US 4880248 A
A manually propelled automotive painting cart including a main unit, at least one auxiliary units, and a connection device. The main unit possesses a top tray unit and at least one lower tray unit attached to a portable support frame, the top tray being partitioned for tool and material storage. A shelf unit is located below the top tray providing horizontal and vertical storage space for flat materials such as paint chip books and sandpaper. Other storage elements, including a wastepaper basket and water tank, are attached to the main unit. The auxiliary unit possesses at least one tray unit attached to a portable support frame. Dispensers for rolled paper and tape, along with other storage elements, are attached to the auxiliary unit. A removable connection device detachably attaches the main unit and the auxiliary unit providing storage and transportation for all of the tools and materials required for automotive painting. Equipment for a particular portion of an automotive painting project, such as the taping and masking of the item, can be stored on an auxiliary unit which can be detached and used by itself as a portable tool cart for that specific function. The automotive painting tool cart can thus be utilized as a complete tool cart or as discrete tool carts for specific applications.
1. A manually propelled automotive painting tool cart comprising:
(a) a main unit comprising:
(1) a pair of utilitarian, tubular, essentially inverted U-shaped support frames,
(2) wheels attached to said frame unit,
(3) a top tray unit attached essentially horizontally near the top of maid inverted U-shaped frame,
(4) at least one partition located within said top tray unit which provides compartments for the storage of tools and supplies,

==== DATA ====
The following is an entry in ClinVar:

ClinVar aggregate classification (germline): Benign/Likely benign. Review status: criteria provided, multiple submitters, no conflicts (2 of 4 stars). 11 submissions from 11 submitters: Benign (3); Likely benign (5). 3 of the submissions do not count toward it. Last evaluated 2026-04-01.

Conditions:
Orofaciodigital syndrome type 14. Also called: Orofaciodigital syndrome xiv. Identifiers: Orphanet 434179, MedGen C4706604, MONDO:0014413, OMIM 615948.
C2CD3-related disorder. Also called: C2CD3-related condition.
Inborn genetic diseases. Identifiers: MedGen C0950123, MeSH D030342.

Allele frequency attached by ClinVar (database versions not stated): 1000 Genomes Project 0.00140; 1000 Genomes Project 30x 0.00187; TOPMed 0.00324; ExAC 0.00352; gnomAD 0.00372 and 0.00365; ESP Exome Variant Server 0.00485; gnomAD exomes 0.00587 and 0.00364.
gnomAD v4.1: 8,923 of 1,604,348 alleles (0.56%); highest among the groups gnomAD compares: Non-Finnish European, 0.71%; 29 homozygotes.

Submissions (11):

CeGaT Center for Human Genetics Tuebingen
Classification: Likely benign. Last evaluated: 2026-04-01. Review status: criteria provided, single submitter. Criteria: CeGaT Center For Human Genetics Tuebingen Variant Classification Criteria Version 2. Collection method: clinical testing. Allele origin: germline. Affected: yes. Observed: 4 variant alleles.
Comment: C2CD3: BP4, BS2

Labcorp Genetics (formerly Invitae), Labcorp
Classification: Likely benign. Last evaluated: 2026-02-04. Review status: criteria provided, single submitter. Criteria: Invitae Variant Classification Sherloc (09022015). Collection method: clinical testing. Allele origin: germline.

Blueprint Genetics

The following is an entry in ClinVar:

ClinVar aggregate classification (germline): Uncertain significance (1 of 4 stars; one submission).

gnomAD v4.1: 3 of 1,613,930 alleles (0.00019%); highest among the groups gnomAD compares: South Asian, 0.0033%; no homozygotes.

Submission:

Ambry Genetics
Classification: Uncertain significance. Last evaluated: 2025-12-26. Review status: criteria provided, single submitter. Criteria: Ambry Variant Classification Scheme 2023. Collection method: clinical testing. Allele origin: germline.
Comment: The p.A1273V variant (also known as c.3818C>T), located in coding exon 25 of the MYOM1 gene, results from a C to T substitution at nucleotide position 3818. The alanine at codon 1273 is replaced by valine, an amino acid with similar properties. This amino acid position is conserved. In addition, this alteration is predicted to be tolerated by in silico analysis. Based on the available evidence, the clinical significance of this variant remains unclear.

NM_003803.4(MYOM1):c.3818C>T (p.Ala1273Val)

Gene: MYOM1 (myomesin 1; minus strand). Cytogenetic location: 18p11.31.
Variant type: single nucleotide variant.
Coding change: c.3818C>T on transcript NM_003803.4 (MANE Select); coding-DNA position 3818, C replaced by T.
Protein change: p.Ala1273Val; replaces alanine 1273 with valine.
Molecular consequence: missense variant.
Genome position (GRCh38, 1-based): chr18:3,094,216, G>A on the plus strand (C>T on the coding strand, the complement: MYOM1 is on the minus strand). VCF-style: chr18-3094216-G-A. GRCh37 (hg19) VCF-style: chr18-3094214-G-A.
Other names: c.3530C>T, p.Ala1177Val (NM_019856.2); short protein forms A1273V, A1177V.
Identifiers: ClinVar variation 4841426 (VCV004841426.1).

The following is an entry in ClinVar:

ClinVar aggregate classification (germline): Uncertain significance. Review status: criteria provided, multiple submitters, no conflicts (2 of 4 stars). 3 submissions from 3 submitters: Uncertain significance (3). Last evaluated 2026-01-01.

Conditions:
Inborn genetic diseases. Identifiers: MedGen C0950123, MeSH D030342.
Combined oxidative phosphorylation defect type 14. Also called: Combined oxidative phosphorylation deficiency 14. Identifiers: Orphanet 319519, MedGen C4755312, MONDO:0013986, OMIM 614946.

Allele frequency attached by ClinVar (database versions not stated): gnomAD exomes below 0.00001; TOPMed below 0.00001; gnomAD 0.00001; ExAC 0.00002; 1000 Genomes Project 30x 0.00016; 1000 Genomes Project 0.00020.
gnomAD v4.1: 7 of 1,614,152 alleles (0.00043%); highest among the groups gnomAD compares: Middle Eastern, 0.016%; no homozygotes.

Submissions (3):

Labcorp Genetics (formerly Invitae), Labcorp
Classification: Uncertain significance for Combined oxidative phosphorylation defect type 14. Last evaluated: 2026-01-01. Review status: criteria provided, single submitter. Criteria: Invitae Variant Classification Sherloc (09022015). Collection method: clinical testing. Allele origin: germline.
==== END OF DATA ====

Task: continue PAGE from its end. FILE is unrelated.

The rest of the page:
(5) at least one shelf unit located below the top tray unit providing horizontal storage shelves and vertical storage shelves,
(6) at least one tool storage bar attached to said U-shaped frame,
(7) at least one lower tray unit attached essentially horizontally to said main unit,
(8) at least one exterior storage element attached to said main unit for storing tools exterior of the volume defined by said U-shaped support frames;
(b) at least one auxiliary unit comprising;
(1) a pair of utilitarian, tubular, essentially inverted U-shaped support frames,
(2) at least one dispenser for rolled paper attached to said U-shaped frames,
(3) at least one large tray unit attached substantially horizontally to said U-shaped frames,
(4) wheels attached to the bottom of said auxiliary unit,
(5) at least one substantially horizontal bar attached to said U-shaped frames providing means for storage and support,
(6) at least one small tray unit attached substantially horizontally to said U-shaped frames, and
(7) at least one tape dispenser wheel unit attached to said auxiliary unit, and
(c) a connection means whereby said main unit is removably attached to said at least one auxiliary unit allowing the combination of said main unit and said at least one auxiliary unit to function as a single unit.